Robot & Frank (2012)
Critic Consensus: Led by a brilliant performance from star Frank Langella, Robot & Frank works as both a quirky indie drama and as a smart, thoughtful meditation on aging.
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Critic Reviews for Robot & Frank
One of the few movies I've seen where the future is not a dystopic nightmare, 3D-generated phantasmagoria, or otherwise unbelievable peek into a not-too-distant hellworld.
While the premise certainly makes it stand out from the sea of dysfunctional family dramas, a cute idea alone doesn't quite cut it.
A slightly futuristic treatise on aging, family and the pitfalls of mechanical screenwriting.
Christopher D. Ford's seamless screenplay provides a light-comedy vehicle that Langella rides to a satisfyingly original, epiphanic finale.
Audience Reviews for Robot & Frank
Very lovable, calm and funny film about an old burglar and his personal robot butler that stirs his old interests in him. The Sci-Fi hints are subtle but work great, especially the robot design is wonderful. Langella is a wonderfully grumpy leading man, the rest of the cast is just as excellent. A very satisfying little film.
When we first began considering the possibility of artificial intelligence in film most usually it was of an antagonistic variety, i.e. HAL in Kubrick's 2001: A Space Odyssey. Most recently the idea being floated around is that we, in fact, come to be amorously predisposed to that which we invent ("It reminds me of somebody...") as in Ex Machina or Her. In that vein comes Frank Langella's moving portrayal of a senior resistant to technology who comes to feel quite differently in time. Highly recommended. Great stuff by all involved. Superior.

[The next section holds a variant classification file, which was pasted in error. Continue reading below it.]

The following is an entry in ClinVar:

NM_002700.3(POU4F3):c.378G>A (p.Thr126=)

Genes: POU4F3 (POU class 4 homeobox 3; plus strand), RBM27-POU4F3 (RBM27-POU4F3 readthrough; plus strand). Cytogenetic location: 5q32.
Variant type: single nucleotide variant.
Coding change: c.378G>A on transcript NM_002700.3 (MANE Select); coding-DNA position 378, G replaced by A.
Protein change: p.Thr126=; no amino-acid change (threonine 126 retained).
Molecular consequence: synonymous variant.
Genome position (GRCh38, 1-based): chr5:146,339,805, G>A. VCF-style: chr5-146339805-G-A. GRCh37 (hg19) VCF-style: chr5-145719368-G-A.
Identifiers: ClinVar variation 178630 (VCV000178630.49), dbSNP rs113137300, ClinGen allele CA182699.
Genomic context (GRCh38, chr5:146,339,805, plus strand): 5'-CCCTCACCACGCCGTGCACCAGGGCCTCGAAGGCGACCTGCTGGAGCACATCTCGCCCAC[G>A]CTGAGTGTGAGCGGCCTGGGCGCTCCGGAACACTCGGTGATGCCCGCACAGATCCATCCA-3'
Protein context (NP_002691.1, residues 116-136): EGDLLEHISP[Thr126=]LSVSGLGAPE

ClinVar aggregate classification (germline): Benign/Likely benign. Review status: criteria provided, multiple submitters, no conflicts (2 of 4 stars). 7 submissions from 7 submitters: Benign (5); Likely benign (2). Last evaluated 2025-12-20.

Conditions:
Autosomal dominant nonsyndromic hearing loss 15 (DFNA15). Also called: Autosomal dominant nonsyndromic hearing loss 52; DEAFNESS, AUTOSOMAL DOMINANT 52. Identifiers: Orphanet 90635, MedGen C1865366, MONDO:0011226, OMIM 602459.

A former jewel thief in denial of his memory lapses is forced to live with a health care robot (not an inflatable one) who unwittingly becomes his accomplice in chasing the illicit burglary thrills that once landed the thief in the slammer but nevertheless gave meaning to his life.
Robot is rather cute in its na´ve approach to the world, but I find it hard to believe that the programmers didn't give him more common sense. The cold social interactions between Robot and the older biblio model, Mr. Darcy, are quite hilarious, and Susan Sarandon makes a nerdy/sexy librarian. The estranged father/son relationship as played by Frank Langella and James Marsden is compelling, but the human vs. robot rights debate broached by Liv Tyler's daughter character doesn't really go anywhere.
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